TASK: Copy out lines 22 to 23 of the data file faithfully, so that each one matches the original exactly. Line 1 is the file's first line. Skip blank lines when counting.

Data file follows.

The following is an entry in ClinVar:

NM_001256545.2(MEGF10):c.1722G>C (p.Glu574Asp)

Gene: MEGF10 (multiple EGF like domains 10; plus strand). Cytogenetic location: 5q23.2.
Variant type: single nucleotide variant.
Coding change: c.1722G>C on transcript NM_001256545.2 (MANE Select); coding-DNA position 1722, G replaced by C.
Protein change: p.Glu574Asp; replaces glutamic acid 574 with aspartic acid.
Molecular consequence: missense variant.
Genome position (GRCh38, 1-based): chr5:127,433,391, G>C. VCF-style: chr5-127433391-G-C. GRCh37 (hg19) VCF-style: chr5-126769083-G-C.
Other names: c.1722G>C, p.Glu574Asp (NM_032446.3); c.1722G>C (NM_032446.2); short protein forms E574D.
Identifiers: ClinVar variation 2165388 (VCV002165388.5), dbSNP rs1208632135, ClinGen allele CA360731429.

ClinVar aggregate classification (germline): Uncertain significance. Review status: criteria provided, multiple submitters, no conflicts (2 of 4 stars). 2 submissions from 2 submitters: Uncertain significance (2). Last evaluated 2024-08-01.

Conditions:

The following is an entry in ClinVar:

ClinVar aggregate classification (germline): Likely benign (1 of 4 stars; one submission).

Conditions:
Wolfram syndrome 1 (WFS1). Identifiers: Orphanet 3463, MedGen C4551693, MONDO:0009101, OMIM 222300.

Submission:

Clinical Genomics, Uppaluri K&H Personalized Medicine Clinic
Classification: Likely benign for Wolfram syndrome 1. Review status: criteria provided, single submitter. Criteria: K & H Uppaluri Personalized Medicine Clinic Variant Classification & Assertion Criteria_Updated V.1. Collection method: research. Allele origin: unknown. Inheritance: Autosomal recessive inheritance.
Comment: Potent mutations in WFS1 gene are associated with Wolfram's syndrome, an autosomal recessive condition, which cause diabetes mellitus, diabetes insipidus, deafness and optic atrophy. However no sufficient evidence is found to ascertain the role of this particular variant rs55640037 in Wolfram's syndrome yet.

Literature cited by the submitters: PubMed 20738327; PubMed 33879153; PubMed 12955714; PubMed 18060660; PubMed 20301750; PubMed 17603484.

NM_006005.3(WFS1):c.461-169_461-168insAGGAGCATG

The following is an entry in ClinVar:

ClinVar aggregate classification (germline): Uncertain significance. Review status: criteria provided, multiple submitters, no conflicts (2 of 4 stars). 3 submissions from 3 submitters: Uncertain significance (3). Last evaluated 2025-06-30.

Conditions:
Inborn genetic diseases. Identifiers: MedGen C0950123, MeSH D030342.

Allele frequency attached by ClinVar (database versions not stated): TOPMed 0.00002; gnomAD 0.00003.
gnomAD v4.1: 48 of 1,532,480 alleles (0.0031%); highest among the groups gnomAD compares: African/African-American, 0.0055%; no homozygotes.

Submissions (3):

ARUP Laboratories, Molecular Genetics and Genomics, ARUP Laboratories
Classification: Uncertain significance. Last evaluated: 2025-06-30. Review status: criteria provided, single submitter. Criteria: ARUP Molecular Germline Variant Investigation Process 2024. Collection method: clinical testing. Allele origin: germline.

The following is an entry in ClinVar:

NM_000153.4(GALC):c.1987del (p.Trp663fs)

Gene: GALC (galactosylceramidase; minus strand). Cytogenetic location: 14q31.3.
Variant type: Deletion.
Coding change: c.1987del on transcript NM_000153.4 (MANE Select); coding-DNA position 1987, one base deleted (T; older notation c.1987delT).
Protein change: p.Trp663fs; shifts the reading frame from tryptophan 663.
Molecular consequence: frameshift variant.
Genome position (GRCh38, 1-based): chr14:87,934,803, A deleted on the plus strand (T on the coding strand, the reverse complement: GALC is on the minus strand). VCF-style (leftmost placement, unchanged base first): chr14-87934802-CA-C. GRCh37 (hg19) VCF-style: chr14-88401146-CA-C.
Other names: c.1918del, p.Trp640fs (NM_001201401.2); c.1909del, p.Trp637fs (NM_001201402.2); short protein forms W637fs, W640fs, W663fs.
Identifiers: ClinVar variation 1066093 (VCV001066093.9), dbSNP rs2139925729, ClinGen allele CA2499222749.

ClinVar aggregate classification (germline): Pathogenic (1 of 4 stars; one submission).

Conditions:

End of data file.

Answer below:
NM_006005.3(WFS1):c.461-169_461-168insAGGAGCATG

The following is an entry in ClinVar: